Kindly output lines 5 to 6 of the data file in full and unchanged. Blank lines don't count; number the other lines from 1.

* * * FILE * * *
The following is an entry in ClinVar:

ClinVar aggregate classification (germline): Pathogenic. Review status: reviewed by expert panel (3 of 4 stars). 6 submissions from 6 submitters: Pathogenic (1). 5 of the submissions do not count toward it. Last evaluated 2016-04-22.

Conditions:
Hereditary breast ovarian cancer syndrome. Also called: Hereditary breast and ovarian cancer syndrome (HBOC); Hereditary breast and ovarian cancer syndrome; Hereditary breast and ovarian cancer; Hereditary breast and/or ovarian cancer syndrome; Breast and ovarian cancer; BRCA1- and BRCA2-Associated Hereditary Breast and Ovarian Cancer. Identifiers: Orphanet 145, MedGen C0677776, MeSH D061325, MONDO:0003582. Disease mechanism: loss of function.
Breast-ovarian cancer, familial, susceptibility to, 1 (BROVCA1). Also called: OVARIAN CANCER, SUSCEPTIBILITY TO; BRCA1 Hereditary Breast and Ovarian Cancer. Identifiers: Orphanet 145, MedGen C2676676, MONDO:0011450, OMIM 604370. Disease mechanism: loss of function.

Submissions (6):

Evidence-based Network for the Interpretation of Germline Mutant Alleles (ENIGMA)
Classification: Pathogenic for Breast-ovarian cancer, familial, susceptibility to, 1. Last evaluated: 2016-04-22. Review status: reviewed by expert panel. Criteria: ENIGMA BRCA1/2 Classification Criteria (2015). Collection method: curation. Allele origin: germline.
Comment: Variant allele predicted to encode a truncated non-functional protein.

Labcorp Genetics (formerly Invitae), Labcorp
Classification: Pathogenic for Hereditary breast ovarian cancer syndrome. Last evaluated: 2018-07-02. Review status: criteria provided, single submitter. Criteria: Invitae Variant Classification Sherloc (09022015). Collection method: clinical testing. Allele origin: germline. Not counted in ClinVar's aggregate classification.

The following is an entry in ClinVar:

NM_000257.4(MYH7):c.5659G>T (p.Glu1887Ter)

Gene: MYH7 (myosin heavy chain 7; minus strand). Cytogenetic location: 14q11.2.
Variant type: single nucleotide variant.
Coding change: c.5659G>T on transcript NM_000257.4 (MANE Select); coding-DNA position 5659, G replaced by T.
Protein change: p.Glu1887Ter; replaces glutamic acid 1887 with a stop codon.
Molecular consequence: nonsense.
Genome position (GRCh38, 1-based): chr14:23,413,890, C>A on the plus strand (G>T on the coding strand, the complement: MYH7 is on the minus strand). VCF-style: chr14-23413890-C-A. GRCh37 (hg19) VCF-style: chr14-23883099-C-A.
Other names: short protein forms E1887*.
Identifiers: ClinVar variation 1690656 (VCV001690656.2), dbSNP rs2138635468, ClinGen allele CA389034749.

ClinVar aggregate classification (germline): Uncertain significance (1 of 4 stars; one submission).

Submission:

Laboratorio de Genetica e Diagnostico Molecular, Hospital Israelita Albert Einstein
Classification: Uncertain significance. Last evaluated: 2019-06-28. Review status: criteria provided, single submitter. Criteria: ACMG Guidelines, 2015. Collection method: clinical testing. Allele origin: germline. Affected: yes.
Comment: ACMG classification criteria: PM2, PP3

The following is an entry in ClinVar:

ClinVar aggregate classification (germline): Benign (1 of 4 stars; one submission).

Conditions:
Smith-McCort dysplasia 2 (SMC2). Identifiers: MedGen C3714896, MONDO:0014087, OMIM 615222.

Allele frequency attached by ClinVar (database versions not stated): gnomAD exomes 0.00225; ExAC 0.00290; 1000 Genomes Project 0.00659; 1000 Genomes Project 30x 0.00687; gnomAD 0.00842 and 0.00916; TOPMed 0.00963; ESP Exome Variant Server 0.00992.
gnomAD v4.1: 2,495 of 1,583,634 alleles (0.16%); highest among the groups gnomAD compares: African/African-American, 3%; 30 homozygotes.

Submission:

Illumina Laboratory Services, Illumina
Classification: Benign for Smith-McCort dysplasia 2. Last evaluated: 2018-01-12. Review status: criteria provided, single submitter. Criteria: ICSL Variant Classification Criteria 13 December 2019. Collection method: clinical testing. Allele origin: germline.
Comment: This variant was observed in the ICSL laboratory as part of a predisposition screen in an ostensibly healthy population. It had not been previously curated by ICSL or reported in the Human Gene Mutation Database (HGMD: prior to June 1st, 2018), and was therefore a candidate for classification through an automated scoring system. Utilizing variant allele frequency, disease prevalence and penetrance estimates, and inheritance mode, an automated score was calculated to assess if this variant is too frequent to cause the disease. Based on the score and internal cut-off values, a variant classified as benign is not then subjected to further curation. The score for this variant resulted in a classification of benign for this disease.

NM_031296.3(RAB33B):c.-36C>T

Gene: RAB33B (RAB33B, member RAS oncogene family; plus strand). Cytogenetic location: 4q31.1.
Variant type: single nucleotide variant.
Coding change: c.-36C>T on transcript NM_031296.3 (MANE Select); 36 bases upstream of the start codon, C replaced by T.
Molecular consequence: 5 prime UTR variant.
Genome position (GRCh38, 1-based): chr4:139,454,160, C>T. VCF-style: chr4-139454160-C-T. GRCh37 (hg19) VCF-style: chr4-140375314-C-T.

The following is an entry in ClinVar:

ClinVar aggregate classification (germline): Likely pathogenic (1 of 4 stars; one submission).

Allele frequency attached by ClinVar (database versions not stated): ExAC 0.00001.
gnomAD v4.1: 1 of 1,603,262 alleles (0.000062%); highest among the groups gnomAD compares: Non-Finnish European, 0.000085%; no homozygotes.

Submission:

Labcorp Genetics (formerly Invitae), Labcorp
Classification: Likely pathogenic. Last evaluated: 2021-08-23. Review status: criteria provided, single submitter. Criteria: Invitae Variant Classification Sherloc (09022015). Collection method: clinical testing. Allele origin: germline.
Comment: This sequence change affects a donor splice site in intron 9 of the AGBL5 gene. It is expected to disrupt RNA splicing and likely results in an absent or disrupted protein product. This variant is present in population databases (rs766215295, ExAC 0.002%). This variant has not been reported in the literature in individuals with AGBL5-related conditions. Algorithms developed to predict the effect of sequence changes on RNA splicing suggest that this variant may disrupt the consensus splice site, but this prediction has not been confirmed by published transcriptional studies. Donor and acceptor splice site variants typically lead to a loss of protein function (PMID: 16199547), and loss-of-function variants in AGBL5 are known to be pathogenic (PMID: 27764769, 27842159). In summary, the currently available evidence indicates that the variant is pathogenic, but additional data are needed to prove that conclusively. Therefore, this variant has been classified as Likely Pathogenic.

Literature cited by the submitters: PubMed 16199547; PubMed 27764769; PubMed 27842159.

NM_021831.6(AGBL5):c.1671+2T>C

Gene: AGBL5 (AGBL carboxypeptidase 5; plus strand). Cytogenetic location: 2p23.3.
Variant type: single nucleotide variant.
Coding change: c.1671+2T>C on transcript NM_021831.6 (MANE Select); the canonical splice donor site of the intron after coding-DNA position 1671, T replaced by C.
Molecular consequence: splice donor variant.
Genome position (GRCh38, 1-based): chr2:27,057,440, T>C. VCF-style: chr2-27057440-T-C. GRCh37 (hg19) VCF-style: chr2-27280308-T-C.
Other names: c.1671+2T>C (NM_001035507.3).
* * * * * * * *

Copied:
Breast-ovarian cancer, familial, susceptibility to, 1 (BROVCA1). Also called: OVARIAN CANCER, SUSCEPTIBILITY TO; BRCA1 Hereditary Breast and Ovarian Cancer. Identifiers: Orphanet 145, MedGen C2676676, MONDO:0011450, OMIM 604370. Disease mechanism: loss of function.

Submissions (6):